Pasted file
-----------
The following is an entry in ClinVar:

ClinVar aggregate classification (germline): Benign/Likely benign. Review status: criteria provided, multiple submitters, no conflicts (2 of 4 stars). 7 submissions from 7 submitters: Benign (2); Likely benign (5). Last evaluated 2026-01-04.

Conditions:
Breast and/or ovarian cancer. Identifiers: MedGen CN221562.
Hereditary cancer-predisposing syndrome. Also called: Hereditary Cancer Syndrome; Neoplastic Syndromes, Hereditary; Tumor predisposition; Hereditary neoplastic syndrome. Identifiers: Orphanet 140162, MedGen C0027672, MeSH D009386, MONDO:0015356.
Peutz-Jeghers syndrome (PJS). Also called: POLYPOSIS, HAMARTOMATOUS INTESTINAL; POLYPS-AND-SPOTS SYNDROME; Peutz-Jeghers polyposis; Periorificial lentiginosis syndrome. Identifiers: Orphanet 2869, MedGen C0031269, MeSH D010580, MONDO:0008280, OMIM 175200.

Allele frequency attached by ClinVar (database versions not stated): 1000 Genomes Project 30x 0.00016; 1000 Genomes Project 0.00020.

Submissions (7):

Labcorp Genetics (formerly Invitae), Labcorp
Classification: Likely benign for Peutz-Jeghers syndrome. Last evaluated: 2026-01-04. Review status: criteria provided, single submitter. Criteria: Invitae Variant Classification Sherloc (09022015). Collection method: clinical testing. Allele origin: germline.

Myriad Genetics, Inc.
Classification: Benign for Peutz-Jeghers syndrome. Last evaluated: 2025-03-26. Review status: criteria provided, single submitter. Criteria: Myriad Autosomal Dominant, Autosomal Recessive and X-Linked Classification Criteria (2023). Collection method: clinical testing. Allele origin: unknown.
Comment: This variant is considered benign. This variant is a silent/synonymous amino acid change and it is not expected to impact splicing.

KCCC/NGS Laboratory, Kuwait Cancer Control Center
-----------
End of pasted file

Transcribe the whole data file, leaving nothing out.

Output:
The following is an entry in ClinVar:

ClinVar aggregate classification (germline): Benign/Likely benign. Review status: criteria provided, multiple submitters, no conflicts (2 of 4 stars). 7 submissions from 7 submitters: Benign (2); Likely benign (5). Last evaluated 2026-01-04.

Conditions:
Breast and/or ovarian cancer. Identifiers: MedGen CN221562.
Hereditary cancer-predisposing syndrome. Also called: Hereditary Cancer Syndrome; Neoplastic Syndromes, Hereditary; Tumor predisposition; Hereditary neoplastic syndrome. Identifiers: Orphanet 140162, MedGen C0027672, MeSH D009386, MONDO:0015356.
Peutz-Jeghers syndrome (PJS). Also called: POLYPOSIS, HAMARTOMATOUS INTESTINAL; POLYPS-AND-SPOTS SYNDROME; Peutz-Jeghers polyposis; Periorificial lentiginosis syndrome. Identifiers: Orphanet 2869, MedGen C0031269, MeSH D010580, MONDO:0008280, OMIM 175200.

Allele frequency attached by ClinVar (database versions not stated): 1000 Genomes Project 30x 0.00016; 1000 Genomes Project 0.00020.

Submissions (7):

Labcorp Genetics (formerly Invitae), Labcorp
Classification: Likely benign for Peutz-Jeghers syndrome. Last evaluated: 2026-01-04. Review status: criteria provided, single submitter. Criteria: Invitae Variant Classification Sherloc (09022015). Collection method: clinical testing. Allele origin: germline.

Myriad Genetics, Inc.
Classification: Benign for Peutz-Jeghers syndrome. Last evaluated: 2025-03-26. Review status: criteria provided, single submitter. Criteria: Myriad Autosomal Dominant, Autosomal Recessive and X-Linked Classification Criteria (2023). Collection method: clinical testing. Allele origin: unknown.
Comment: This variant is considered benign. This variant is a silent/synonymous amino acid change and it is not expected to impact splicing.

KCCC/NGS Laboratory, Kuwait Cancer Control Center